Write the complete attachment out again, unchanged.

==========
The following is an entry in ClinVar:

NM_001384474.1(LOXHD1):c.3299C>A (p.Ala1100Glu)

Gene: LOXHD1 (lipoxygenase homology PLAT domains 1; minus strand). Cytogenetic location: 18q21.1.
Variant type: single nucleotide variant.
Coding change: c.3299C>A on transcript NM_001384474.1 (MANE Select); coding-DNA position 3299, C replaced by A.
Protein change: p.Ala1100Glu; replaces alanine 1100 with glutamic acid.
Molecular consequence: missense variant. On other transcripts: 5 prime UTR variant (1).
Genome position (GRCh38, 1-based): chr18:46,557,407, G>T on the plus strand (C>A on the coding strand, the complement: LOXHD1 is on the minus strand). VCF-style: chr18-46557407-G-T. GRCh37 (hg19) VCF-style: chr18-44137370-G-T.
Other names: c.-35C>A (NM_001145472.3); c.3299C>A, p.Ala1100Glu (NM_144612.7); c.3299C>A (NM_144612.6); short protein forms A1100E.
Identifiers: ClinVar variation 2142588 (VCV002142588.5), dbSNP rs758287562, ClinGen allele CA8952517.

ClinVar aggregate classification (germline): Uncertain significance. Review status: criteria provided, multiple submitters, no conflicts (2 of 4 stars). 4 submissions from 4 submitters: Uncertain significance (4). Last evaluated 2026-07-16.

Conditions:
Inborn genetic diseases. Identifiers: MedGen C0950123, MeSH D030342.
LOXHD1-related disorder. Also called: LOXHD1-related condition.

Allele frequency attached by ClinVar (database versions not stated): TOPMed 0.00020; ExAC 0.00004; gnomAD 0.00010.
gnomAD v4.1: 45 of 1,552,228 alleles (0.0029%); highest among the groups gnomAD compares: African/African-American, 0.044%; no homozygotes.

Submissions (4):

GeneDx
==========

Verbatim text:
The following is an entry in ClinVar:

NM_001384474.1(LOXHD1):c.3299C>A (p.Ala1100Glu)

Gene: LOXHD1 (lipoxygenase homology PLAT domains 1; minus strand). Cytogenetic location: 18q21.1.
Variant type: single nucleotide variant.
Coding change: c.3299C>A on transcript NM_001384474.1 (MANE Select); coding-DNA position 3299, C replaced by A.
Protein change: p.Ala1100Glu; replaces alanine 1100 with glutamic acid.
Molecular consequence: missense variant. On other transcripts: 5 prime UTR variant (1).
Genome position (GRCh38, 1-based): chr18:46,557,407, G>T on the plus strand (C>A on the coding strand, the complement: LOXHD1 is on the minus strand). VCF-style: chr18-46557407-G-T. GRCh37 (hg19) VCF-style: chr18-44137370-G-T.
Other names: c.-35C>A (NM_001145472.3); c.3299C>A, p.Ala1100Glu (NM_144612.7); c.3299C>A (NM_144612.6); short protein forms A1100E.
Identifiers: ClinVar variation 2142588 (VCV002142588.5), dbSNP rs758287562, ClinGen allele CA8952517.

ClinVar aggregate classification (germline): Uncertain significance. Review status: criteria provided, multiple submitters, no conflicts (2 of 4 stars). 4 submissions from 4 submitters: Uncertain significance (4). Last evaluated 2026-07-16.

Conditions:
Inborn genetic diseases. Identifiers: MedGen C0950123, MeSH D030342.
LOXHD1-related disorder. Also called: LOXHD1-related condition.

Allele frequency attached by ClinVar (database versions not stated): TOPMed 0.00020; ExAC 0.00004; gnomAD 0.00010.
gnomAD v4.1: 45 of 1,552,228 alleles (0.0029%); highest among the groups gnomAD compares: African/African-American, 0.044%; no homozygotes.

Submissions (4):

GeneDx